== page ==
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PETE TITTL: 2020 invigorated some, challenged all

All I keep saying is that this New Year’s Eve is gonna be epic. There will be a special passion in the air to kick this nasty year to the curb.

And the restaurant business will be providing the first foot, so to speak, as the pandemic has done more damage to the core of that business than anything I’ve seen in my lifetime. Yet, innovation has helped the strong survive, with more takeout, food delivery, outdoor dining options and other clever survival enhancers.

When this ends, and it will, the pent-up demand might kick the business to new heights. At least that’s what the optimists hope.

The grim news from Nation’s Restaurant News is that local restaurants are the hardest hit by this recession. Companies like Beyond Meat and McDonald’s, they reported, are doing great, but many nonchains are closing their doors.

Nationwide employment in the food and nightclub industry was 2 million jobs below where it was last February according to the October jobs report. In New York City, the full-service restaurant industry is employing half the people it did before the virus hit, according to the Nation’s Restaurant News.

We saw pretty much everything that happened nationally happening here in Bakersfield beginning with those shutdowns in March, continuing through a summer in fits and starts, a reopening in fall and then yet another indoor dining shutdown and more uncertainty going forward as another wave of the COVID-19 seems to gather momentum.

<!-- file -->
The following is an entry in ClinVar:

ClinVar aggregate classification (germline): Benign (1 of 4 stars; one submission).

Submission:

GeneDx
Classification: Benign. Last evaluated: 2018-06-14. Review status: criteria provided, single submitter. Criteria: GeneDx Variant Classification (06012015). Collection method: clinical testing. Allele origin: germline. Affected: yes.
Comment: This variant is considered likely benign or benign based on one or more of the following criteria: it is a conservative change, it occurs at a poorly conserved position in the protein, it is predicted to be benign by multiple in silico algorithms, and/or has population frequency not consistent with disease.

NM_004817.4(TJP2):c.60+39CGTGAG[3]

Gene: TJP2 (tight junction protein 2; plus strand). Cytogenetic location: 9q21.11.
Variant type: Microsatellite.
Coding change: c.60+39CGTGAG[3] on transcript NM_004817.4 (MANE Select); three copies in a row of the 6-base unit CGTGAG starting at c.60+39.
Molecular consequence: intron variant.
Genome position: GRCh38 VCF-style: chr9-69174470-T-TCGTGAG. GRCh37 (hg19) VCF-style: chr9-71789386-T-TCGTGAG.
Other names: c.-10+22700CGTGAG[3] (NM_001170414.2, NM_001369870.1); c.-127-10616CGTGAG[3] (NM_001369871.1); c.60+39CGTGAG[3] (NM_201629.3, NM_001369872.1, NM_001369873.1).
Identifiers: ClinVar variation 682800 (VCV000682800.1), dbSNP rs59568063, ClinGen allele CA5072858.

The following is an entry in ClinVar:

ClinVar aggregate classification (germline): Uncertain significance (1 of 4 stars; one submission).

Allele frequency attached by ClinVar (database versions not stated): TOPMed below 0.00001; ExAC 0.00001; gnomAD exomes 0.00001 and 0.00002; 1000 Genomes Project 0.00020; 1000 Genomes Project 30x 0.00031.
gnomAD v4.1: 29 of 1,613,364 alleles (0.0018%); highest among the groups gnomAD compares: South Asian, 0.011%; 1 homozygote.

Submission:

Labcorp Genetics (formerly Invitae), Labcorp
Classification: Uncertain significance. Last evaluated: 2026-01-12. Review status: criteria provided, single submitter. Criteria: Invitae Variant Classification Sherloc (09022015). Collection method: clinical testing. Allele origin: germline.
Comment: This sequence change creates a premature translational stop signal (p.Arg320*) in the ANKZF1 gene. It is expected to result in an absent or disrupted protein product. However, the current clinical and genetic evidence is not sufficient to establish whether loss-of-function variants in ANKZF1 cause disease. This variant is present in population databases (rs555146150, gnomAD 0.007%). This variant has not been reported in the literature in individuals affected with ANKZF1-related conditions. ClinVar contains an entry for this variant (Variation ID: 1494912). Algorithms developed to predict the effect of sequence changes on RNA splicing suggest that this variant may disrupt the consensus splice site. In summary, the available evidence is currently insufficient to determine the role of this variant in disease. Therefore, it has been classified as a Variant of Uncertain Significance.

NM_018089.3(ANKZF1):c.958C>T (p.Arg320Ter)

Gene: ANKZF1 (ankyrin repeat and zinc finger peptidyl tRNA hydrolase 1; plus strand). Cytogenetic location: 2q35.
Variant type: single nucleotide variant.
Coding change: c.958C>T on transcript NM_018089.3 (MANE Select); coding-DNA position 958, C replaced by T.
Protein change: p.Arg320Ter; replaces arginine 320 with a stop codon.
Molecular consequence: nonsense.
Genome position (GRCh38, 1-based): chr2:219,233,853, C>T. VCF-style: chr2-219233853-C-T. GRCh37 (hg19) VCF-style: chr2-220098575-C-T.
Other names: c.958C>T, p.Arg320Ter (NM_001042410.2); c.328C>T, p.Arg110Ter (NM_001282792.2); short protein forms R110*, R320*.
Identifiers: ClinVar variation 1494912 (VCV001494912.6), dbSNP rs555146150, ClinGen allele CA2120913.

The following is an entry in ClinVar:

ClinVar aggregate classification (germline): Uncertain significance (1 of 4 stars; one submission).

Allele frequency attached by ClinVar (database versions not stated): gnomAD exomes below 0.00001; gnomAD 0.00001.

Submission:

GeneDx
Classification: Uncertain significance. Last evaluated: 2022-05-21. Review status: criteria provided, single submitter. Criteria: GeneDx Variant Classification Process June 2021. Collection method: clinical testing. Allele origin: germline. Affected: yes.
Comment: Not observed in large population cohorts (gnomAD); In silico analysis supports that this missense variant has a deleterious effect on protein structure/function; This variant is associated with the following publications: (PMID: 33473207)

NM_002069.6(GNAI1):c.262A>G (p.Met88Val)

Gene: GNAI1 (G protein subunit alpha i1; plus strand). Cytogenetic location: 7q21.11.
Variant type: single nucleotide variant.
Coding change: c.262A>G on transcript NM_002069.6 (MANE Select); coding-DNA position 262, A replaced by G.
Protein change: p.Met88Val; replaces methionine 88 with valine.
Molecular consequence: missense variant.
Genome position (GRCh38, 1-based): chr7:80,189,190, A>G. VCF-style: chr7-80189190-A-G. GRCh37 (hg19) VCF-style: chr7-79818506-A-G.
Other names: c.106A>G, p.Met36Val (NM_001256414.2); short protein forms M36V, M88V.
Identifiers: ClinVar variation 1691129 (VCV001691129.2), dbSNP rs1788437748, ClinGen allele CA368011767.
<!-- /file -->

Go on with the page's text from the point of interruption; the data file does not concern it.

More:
In late November when Kern County went back to the restrictive purple tier, many restaurants doubled down on the outdoor tent dining experience, expanding it, sensing that this could extend through the bulk of 2021.

Delivery and takeout amped up, too. That old Chinese proverb “May you live in interesting times” has certainly taken hold, and I, for one, would like a nice stretch of dull normality.

With the vaccine rollout underway and hope for better days ahead,  I'm taking a condensed look back at the year in dining.

Hats off, though, to places like KC Steakhouse, Wool Growers, Frugatti’s, Camino Real and other restaurants that really made outdoor dining work during these challenging times.


Smitten (in Grand Island Village, 1407 Buena Vista Road): This along with Frugatti’s is probably the restaurant that has coped best with these challenging times. I’ve been there many times since they opened late last year; they have a marvelous outdoor dining space in the parking lot that fills up on the weekend mornings and though we haven’t been back for dinner lately I have no doubt the quality has not suffered in the least. The Smitten burger and grilled chicken Gouda sandwich with the turmeric garlic aioli are particularly tasty as well as the orzo with roasted vegetables, a vegan option. And be sure to get any of the Pie Hole pies they bring up from the Southland.